The Meaning of Life and Death


The Meaning of Life and Death

January 5th, 1992 @ 8:15 AM

Then said I in my heart, As it happeneth to the fool, so it happeneth even to me; and why was I then more wise? Then I said in my heart, that this also is vanity. For there is no remembrance of the wise more than of the fool for ever; seeing that which now is in the days to come shall all be forgotten. And how dieth the wise man? as the fool. Therefore I hated life; because the work that is wrought under the sun is grievous unto me: for all is vanity and vexation of spirit. Yea, I hated all my labour which I had taken under the sun: because I should leave it unto the man that shall be after me. And who knoweth whether he shall be a wise man or a fool? yet shall he have rule over all my labour wherein I have laboured, and wherein I have shewed myself wise under the sun. This is also vanity. Therefore I went about to cause my heart to despair of all the labour which I took under the sun. For there is a man whose labour is in wisdom, and in knowledge, and in equity; yet to a man that hath not laboured therein shall he leave it for his portion. This also is vanity and a great evil. For what hath man of all his labour, and of the vexation of his heart, wherein he hath laboured under the sun? For all his days are sorrows, and his travail grief; yea, his heart taketh not rest in the night. This is also vanity. There is nothing better for a man, than that he should eat and drink, and that he should make his soul enjoy good in his labour. This also I saw, that it was from the hand of God. For who can eat, or who else can hasten hereunto, more than I? For God giveth to a man that is good in his sight wisdom, and knowledge, and joy: but to the sinner he giveth travail, to gather and to heap up, that he may give to him that is good before God. This also is vanity and vexation of spirit.
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Dr. W. A. Criswell

Ecclesiastes 2:15-26

1-05-92    8:15 a.m.


We welcome the throngs of you who share this hour on radio and on television.  You are now part of our precious First Baptist Church in Dallas.  And the title of the message is The Meaning of Life and of Death.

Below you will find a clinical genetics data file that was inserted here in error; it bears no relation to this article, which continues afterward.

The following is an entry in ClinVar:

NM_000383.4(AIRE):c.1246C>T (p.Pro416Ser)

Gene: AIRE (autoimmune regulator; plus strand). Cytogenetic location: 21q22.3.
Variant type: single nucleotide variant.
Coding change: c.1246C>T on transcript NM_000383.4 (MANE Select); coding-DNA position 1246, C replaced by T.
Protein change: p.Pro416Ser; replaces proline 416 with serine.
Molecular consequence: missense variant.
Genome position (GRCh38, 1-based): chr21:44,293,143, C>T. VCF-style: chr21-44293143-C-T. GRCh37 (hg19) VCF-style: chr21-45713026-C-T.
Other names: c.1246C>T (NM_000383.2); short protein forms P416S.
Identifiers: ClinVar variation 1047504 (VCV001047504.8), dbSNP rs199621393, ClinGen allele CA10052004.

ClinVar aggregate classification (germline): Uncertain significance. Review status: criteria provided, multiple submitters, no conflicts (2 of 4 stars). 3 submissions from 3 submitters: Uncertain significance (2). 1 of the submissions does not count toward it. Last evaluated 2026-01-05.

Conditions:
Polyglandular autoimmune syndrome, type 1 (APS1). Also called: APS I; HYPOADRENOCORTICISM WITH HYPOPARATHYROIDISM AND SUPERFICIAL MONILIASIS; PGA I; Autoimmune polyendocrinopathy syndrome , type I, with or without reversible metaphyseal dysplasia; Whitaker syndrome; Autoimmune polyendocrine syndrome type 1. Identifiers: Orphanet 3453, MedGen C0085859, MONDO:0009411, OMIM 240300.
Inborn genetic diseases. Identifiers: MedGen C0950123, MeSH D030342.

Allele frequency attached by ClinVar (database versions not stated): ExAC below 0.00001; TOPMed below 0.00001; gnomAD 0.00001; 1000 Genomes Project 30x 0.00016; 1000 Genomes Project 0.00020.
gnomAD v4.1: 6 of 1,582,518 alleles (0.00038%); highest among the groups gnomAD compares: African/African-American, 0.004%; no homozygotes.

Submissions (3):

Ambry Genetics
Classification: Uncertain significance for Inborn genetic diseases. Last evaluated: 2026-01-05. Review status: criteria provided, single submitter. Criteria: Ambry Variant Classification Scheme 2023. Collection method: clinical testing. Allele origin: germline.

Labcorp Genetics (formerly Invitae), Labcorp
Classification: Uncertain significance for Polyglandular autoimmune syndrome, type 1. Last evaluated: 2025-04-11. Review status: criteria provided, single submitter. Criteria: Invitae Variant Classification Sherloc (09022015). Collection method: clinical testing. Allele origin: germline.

In our preaching through the Book of Ecclesiastes, we are in our third message.  And we begin with the author’s sensitivity to and consciousness of the universality of death.  So he writes in the second chapter, verse 15: “As it happens to the fool.  It also happens to me . . .Then said I in my heart: “This also is the wind, it is vanity.”  There is no more remembrance of the wise than of the fool.  All that now is will be forgotten in the days to come.  And how does a wise man die?  As a fool! [Ecclesiastes 2:15, 16]

And then again in chapter [3], verse 18:

I said in my heart, “Concerning the condition of sons of men; God tries them, that they may see that they themselves are like animals.”

What happens to the sons of men also happens to animals; one thing befalls them: they die.  Surely, they all have one breath; man has no advantage over beasts, for all is vanity.

All go to one place:  all are from the dust, and all return to the dust.

Who knows the spirit of the sons of men that goes upward, and the spirit of the beast, which goes downward to the earth?

[Ecclesiastes 3:18-21]

The whole spectrum of living life ends in an ultimate and final death.  Not only was he conscious of the universality and finality of death, but he was also sensitive to the meaningless and emptiness of life itself.  That’s this text.  He begins it, “Vanity of vanities”—wind of the wind—”all is vanity” [Ecclesiastes 1:2].